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A randomized controlled trial of vitamin D supplementation in multiple sclerosis

Principal Investigator: Ellen Mowry, M.D.

For more information, please email: vitamindtrialms@jhmi.edu

Dr. Ellen Mowry is currently recruiting subjects for a study that will assess the effectiveness of vitamin D supplementation in patients with multiple sclerosis (MS).  This trial is being done because previous studies of vitamin D levels in people with MS show that those with lower vitamin D levels are more likely to have MS attacks and new MS lesions develop on brain MRI, but it is not known if giving vitamin D supplements reduces the amount of MS activity. 

This is a multicenter trial in which participants with relapsing-remitting MS will be receive high-dose or low-dose vitamin D for two years.  All participants will be given glatiramer acetate (Copaxone) for free during the study.  The purpose of the study is to assess if vitamin D is effective in reducing relapses and new MRI lesions in people with multiple sclerosis. 

In order to be eligible, participants must have relapsing-remitting MS who have had a certain number of relapses and new MRI lesions in the past one to two years.  They must have no limitations in walking because of the MS.  Participants must be aged 18 to 50.  They must not have received Copaxone for more than 3 months in the past.  They must not have been on natalizumab (Tysabri), fingolimod (Gilenya), or fumarate in the past six months and cannot have received any other unapproved MS therapy or chemotherapy.  Participants must not have taken more than 1,000 IU/day of vitamin D3 in the three months before the first study visit.  Those with certain other health conditions or taking certain medications will be excluded for the sake of safety.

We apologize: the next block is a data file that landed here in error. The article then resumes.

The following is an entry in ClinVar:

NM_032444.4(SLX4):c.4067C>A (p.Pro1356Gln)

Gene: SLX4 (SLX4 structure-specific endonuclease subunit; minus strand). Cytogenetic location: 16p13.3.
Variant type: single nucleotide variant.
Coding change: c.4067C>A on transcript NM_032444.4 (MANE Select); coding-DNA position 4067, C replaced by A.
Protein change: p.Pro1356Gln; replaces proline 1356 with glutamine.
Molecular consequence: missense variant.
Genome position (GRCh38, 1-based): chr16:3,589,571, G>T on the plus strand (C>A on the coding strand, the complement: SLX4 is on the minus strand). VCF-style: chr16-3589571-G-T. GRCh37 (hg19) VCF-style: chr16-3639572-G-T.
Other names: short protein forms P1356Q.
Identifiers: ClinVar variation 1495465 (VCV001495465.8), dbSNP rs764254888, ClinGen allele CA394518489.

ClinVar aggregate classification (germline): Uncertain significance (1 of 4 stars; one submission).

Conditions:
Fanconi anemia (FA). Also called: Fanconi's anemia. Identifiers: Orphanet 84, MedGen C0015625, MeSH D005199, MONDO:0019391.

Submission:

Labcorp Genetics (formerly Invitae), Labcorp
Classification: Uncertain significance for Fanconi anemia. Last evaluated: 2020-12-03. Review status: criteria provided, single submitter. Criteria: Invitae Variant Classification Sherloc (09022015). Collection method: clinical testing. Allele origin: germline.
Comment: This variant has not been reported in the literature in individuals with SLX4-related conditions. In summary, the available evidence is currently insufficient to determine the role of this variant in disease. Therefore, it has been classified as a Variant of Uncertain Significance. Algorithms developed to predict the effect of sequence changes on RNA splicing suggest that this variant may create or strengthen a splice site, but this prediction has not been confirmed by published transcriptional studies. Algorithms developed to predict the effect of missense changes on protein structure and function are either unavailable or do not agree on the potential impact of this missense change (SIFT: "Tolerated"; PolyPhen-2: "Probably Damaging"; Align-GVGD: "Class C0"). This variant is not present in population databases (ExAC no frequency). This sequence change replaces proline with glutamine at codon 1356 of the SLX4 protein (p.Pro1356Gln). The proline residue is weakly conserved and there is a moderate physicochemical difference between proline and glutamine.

Related Links

MS Awareness: Mark Roeder with the National Multiple Sclerosis Society and Dr. Peter Calabresi from Johns Hopkins’ MS Center talk research and fund raising events on WBAL-TV.

Hopkins and dreamMakerS host A Day for Families Living with MS: Baltimore Sun coverage

Experimental Drug Improves Memory in Mice with Multiple Sclerosis

Using The Eye As A ‘Window Into The Brain’

Low Vitamin D Levels Linked to More Severe Multiple Sclerosis Symptoms

Learn more about the relationship between multiple sclerosis and transverse myelitis at Project RESTORE.
Project RESTORE team

 

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